Supply The market is polarising in terms of price as the super luxury travel and hotel companies develop ever more exclusive and expensive experiences A younger guest profile is driving a new type of diversified contemporary luxury product often with a more informal lifestyle/boutique orientation and cross-over The traditional grandes dames are fighting back and refurbishing for the 21st century Many luxury hotel companies are pursuing out-of-room revenue growth opportunities, including premium in-room facilities, food and beverage outlets, and luxurious spas Spas are an essential luxury experience and help drive incremental revenues

1 Financial Times, Fresh turmoil in world equity markets 11 August 2007 2 Retail Week, 13 July 2007, The Lap of Luxury

Issue 16 September 2007

Hospitality Directions Europe Edition

Key message:Definitions and perceptions of luxury are changingThe word luxury has certainly become an overused term . but that said, the standard of luxury is now defined by the consumers expectations and experiencePaul Kerr, Joint Managing Director, Small Luxury Hotels of the World

Key Message:Its all about experiences not facilitiesHigh net worth and true luxury travellers are seeking customized experiences. They want access to the undiscovered and different. Behind the scenes tours, cooking lessons with the chef, shopping in local villages etc. Essentially, what can hotels do to wow very well travelled guests who want to go home and brag to their friends they have done something others have not!Paul Kerr, Joint Managing Director, Small Luxury Hotels of the World

I wouldn't say luxury was becoming more difficult to define but suggest that people's perception of luxury is changing, i.e. for many, space and privacy now define luxuryJoanne Watkins, PR Director Europe, Shangri-La Hotels & Resorts

In this day and age, luxury can be found in many people's homes. What really defines (it) is the ability to equal or exceed what is normally found in people's homesStuart Johnston, GM Brown's Hotel (RF Collection)

Exclusivity is considered to be a luxury, but everything that is seen as luxury, is not necessarily exclusive. Price is not the issue. The uniqueness and singularity of the experience is the key.Regis Perruchot, Hotel Business Director, Splendia Hotels

Luxury has forever been associated with money and, because the nature of the wealthy classes is changing (demographics), the nature of luxury is changingErik Haugen, Chief Executive, Kiwi Collection

Luxury also means scarcity and somehow difficult to achieve both in terms of time and moneyJan Jansen, The Rezidor Hotel Company

The shift in focus of luxury moving from product to experience is indicative of the evolution of customer experience and expectation e.g. Girls in a Lodge package at the Westin Turnberry Resort combines product (exclusive use/ Westin Facilities) with experience (value added champagne, spa treatments, DVD etc) and is a classic example of Luxury Programming in this environment.Paul James, Regional Director of Sales & Marketing, Starwood Hotels & Resorts.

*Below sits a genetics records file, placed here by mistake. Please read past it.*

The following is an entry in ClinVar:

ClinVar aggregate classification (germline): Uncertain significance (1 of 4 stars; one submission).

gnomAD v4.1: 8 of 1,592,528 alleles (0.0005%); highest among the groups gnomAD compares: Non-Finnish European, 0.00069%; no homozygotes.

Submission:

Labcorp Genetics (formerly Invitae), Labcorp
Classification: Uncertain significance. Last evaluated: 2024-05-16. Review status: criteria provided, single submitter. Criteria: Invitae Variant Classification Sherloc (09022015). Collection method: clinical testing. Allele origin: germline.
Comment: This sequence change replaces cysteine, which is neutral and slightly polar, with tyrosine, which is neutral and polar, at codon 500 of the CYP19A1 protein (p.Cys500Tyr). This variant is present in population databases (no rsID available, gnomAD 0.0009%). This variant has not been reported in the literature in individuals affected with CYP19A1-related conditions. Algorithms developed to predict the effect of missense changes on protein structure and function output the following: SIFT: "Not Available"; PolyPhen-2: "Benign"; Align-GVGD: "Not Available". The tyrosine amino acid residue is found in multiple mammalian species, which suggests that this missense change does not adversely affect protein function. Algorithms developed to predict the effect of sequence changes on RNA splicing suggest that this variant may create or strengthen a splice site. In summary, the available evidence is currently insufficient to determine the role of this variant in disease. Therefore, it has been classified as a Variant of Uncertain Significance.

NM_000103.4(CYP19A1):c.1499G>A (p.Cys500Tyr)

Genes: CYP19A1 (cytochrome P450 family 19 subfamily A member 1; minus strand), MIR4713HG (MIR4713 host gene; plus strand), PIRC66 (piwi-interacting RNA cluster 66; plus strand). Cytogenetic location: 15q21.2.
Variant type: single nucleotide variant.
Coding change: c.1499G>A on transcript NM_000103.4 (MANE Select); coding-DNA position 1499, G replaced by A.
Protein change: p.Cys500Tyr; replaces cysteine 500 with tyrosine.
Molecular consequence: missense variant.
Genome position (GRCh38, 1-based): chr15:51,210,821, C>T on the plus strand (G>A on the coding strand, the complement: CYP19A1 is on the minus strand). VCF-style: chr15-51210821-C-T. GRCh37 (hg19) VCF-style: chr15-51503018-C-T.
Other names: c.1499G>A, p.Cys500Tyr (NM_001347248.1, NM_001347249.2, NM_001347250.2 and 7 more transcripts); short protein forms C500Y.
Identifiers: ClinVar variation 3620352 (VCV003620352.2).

Luxury cant simply be governed by price though of course it is an indication as with any commodity In addition luxury has different connotations around the worldPaul James, Regional Director of Sales & Marketing, Starwood Hotels & Resorts.Source: PricewaterhouseCoopers research 2007

At Hotelito Desconocido in Mexico, a 50-acre eco reserve which has no electricity, guests raise a flag on their deck in the morning and fresh coffee is delivered in minutes. In a place illuminated by candlelight and no TV, guests experience luxury in a different wayPaul Kerr, Joint Managing Director, Small Luxury Hotels of the WorldSource: PricewaterhouseCoopers research 2007

Our research revealed the following observations from luxury operators and marketing consortia:

Trading up (and down)As experiences become more important, old models for understanding consumer behaviour no longer apply. With no right way of doing things consumers are increasingly willing to splash out on things they value but economise on others.3 For example, those we spoke to told us that spas were considered a key experience of staying at a luxury hotel which consumers value and are prepared to pay for. Whilst they may well book that 500 a night spa resort they may get there by flying a no-frills airline booked on a discount website.4

Experiences are more important than tangible features and benefitsAll those we spoke to concurred on this point feeling that a unique and original experience had become more valued, in general, than trophies of consumption, although they still remain important for many. The nature of the experiences consumers seek out can vary enormously.

3 The secret of Lifestyle Hotels popularity is simple: they are in tune with the needs of the new, complex consumer Hospitality Directions Europe, September 2005 4 Adapted from the 2006 Travel & Tourism Market research Handbook, Richard K Miller & Associates www.rkma.com

Hospitality Directions Europe Edition

Issue 16 September 2007